Published On: July 9, 2024

The ENDVOC consortium is now in a position to step up its cross-cohort analyses and to help fill gaps in key areas such as Long Covid and pandemic preparedness

“We must ensure that we are doing science that impacts European and global health,” said ENDVOC Principal Investigator Ibrahim Abubakar as he opened the fourth ENDVOC General Assembly. The three-day meeting, held at the brand new UCL East campus in London, was the perfect opportunity to boost collaborations between the different consortium partners to achieve this.

A living database of 37 cohorts

The meeting began with a presentation of ongoing and planned studies in the various cohorts across the world. Results on vaccine effectiveness, immunity, genomic surveillance and/or Long Covid in Nigeria, India, Brazil, Mozambique, Philippines, Barcelona, Pakistan and Palestine were discussed.

Work Package (WP) 2 has led – and almost completed – the extremely challenging task of collating and harmonising the data from these different cohorts, and creating a living database of available information from each of them. In total, 37 cohorts from around the world are included in the database – eight in Africa, nine in Asia, 14 in Europe and one in South America. All this data can now start to be analysed, with the help of WP2, to identify causes, predict outcomes, and make new discoveries.

New insights into viral evolution, immunity and Long Covid

Meanwhile, the other WPs have already produced a number of results. For example, although no new variants of concern have emerged since the project began (all current variants belong to the Omicron family), WP3 and WP4 have contributed with new insights into the emergence of certain subvariants such as BA.2.86 (Pirola) and, in collaboration with WP5 (immunity), their ability to evade – or not – antibodies and T cell immunity. WP6 (treatment) is developing a web-based tool to predict health outcomes for COVID patients, as well as a clinical protocol platform that could be adapted for future infectious disease outbreaks. As part of a co-production process with patients, carers and policy makers, WP7 (Long Covid) has provided evidence for a differential antibody response to infection (but not vaccination) in Long Covid patients and a different risk depending on the infecting variant. WP7 is also working with the different cohorts to compare symptoms, risk and burden of post-acute infection symptoms at an international scale and under the larger lens of post-viral syndromes. The new consortium partner from IMM, Portugal, presented their plans focusing on immunocompromised patients.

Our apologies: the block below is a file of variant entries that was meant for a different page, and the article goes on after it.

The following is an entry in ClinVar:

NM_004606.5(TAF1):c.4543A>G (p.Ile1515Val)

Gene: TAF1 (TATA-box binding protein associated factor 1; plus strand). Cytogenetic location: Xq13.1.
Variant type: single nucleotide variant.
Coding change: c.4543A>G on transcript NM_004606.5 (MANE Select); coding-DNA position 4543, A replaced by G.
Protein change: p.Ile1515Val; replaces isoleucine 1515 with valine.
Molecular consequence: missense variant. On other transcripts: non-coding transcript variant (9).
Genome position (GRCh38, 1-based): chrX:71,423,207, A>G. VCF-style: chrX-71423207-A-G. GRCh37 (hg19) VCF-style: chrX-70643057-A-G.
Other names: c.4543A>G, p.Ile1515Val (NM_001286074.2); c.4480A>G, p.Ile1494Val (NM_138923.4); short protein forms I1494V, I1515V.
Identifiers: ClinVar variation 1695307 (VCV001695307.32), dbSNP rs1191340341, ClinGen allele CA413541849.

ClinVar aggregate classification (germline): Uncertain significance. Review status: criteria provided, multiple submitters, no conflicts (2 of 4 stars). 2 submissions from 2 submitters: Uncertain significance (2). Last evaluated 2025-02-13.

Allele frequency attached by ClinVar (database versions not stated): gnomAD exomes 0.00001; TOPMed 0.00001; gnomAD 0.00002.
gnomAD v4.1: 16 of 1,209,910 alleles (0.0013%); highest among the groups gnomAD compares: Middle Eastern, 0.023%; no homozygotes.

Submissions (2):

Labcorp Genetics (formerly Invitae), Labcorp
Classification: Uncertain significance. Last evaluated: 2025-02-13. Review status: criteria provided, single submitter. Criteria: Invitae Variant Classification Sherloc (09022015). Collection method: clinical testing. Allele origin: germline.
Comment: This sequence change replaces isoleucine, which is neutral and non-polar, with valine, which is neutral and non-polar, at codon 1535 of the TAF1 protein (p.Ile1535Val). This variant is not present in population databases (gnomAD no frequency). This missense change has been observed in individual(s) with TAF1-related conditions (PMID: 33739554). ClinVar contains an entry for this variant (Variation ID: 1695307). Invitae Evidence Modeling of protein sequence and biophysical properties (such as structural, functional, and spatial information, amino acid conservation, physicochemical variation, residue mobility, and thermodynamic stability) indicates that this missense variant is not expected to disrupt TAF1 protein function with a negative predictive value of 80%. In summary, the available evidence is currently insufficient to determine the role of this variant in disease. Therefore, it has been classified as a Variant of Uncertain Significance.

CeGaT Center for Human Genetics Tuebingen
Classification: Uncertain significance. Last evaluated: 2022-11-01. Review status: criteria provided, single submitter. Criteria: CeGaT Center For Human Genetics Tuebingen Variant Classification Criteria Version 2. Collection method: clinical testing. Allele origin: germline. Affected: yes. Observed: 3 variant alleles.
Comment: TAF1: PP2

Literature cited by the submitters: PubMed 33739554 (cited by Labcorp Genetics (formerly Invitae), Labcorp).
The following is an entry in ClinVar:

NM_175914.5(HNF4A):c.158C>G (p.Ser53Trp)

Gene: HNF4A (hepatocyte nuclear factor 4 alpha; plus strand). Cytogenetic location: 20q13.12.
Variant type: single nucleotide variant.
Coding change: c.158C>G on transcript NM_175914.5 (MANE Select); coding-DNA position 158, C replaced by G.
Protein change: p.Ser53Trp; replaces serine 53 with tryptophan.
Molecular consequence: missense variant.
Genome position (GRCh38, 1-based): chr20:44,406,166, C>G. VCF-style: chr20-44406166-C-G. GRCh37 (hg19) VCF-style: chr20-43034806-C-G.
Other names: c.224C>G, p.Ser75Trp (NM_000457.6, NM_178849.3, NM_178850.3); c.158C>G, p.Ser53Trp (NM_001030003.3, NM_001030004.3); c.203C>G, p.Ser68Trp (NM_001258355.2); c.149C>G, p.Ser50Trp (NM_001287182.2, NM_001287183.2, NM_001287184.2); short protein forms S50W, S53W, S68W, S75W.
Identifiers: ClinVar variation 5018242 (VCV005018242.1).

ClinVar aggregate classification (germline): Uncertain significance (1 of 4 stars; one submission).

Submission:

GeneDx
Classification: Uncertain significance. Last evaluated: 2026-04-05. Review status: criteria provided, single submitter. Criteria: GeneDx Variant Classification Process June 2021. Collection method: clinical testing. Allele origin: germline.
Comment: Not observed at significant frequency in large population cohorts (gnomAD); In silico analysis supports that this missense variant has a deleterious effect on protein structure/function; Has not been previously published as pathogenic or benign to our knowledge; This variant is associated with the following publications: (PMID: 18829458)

Finally, WP8 has analysed the regulatory regimes that underpin pandemic preparedness and response, including evaluation and approval of medical products, research and development, and the legal enforcement of regulations in three countries (Brazil, Nigeria and Italy).

Much progress, much to do

Members of the Independent Advisory Board congratulated the consortium for the great progress made since last year’s General Assembly in Barcelona, but urged it to redouble its efforts on cross-cohort analysis, particularly on immunity and Long Covid. “The ability to pool data from so many different cohorts is the consortium’s greatest strength and a way to ensure its contribution to better pandemic preparedness in the future,” they said.